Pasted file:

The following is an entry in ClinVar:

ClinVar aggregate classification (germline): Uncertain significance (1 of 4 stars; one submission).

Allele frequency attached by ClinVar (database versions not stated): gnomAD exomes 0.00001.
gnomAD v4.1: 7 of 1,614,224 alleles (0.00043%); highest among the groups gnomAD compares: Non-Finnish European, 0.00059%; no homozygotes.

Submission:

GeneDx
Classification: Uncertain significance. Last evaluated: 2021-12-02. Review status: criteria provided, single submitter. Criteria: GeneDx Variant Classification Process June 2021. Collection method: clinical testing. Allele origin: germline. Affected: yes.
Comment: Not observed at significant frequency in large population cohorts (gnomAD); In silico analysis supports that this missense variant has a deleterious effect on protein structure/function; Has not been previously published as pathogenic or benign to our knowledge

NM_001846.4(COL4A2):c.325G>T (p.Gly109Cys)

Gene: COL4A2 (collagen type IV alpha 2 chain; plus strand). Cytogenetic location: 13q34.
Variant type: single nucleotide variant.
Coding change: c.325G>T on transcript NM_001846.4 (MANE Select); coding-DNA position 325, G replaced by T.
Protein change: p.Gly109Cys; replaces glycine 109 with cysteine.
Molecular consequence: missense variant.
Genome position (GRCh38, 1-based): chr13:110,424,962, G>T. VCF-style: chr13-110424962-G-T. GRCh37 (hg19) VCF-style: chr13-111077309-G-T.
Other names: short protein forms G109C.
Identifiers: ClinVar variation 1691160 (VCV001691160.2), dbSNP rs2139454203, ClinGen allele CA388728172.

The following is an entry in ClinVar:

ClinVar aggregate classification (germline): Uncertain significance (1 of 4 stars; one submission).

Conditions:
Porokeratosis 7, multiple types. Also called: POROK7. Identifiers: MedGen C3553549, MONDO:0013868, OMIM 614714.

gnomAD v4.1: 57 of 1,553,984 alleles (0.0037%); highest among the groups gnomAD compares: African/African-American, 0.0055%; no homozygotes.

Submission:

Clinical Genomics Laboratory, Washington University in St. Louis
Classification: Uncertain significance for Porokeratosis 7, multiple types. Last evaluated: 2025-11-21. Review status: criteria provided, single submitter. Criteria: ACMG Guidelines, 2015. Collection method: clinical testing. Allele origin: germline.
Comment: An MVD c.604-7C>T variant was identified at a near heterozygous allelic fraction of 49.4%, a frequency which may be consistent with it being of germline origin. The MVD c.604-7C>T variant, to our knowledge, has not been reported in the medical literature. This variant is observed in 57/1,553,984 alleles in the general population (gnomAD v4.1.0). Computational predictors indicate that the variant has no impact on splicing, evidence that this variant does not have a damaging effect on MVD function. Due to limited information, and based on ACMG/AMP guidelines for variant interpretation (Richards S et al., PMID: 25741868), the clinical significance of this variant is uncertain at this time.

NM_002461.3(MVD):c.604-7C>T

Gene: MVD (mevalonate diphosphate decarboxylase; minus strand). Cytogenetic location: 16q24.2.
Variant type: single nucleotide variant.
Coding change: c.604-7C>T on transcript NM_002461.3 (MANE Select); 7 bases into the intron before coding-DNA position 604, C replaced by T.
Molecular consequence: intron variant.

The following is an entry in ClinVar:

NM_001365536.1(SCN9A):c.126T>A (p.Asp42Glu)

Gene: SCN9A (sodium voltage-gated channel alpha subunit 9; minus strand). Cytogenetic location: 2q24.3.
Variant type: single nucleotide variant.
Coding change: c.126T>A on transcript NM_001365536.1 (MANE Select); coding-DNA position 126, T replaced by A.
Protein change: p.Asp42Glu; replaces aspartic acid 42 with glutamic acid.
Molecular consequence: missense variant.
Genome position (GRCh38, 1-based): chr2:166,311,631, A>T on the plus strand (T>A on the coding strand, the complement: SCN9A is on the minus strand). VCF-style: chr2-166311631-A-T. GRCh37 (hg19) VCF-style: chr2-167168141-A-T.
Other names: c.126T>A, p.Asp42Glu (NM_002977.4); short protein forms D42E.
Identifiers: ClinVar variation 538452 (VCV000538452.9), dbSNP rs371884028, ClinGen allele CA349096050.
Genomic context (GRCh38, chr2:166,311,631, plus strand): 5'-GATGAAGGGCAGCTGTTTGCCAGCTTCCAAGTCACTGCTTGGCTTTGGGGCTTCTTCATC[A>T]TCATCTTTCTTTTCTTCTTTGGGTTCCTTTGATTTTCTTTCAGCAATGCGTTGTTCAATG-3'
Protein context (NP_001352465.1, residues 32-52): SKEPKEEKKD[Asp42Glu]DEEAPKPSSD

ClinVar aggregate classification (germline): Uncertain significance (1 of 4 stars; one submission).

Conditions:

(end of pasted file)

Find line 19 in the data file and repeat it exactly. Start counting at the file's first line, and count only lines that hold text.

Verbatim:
ClinVar aggregate classification (germline): Uncertain significance (1 of 4 stars; one submission).